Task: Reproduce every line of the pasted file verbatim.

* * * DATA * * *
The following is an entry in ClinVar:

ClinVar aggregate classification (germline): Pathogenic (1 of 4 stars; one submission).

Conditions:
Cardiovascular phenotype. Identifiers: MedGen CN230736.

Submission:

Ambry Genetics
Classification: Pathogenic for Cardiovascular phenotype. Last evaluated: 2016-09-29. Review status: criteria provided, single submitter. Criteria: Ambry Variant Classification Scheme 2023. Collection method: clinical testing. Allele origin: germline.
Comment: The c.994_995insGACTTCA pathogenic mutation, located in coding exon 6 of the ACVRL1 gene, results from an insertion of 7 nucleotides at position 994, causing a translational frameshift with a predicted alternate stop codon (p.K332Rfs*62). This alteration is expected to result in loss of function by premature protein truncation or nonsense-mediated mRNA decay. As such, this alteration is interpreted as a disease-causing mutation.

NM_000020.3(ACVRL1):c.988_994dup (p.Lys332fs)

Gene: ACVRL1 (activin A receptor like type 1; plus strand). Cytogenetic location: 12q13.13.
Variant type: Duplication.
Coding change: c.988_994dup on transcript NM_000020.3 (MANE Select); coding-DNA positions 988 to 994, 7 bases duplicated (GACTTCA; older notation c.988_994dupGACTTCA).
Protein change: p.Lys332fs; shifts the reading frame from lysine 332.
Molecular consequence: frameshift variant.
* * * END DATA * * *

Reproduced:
The following is an entry in ClinVar:

ClinVar aggregate classification (germline): Pathogenic (1 of 4 stars; one submission).

Conditions:
Cardiovascular phenotype. Identifiers: MedGen CN230736.

Submission:

Ambry Genetics
Classification: Pathogenic for Cardiovascular phenotype. Last evaluated: 2016-09-29. Review status: criteria provided, single submitter. Criteria: Ambry Variant Classification Scheme 2023. Collection method: clinical testing. Allele origin: germline.
Comment: The c.994_995insGACTTCA pathogenic mutation, located in coding exon 6 of the ACVRL1 gene, results from an insertion of 7 nucleotides at position 994, causing a translational frameshift with a predicted alternate stop codon (p.K332Rfs*62). This alteration is expected to result in loss of function by premature protein truncation or nonsense-mediated mRNA decay. As such, this alteration is interpreted as a disease-causing mutation.

NM_000020.3(ACVRL1):c.988_994dup (p.Lys332fs)

Gene: ACVRL1 (activin A receptor like type 1; plus strand). Cytogenetic location: 12q13.13.
Variant type: Duplication.
Coding change: c.988_994dup on transcript NM_000020.3 (MANE Select); coding-DNA positions 988 to 994, 7 bases duplicated (GACTTCA; older notation c.988_994dupGACTTCA).
Protein change: p.Lys332fs; shifts the reading frame from lysine 332.
Molecular consequence: frameshift variant.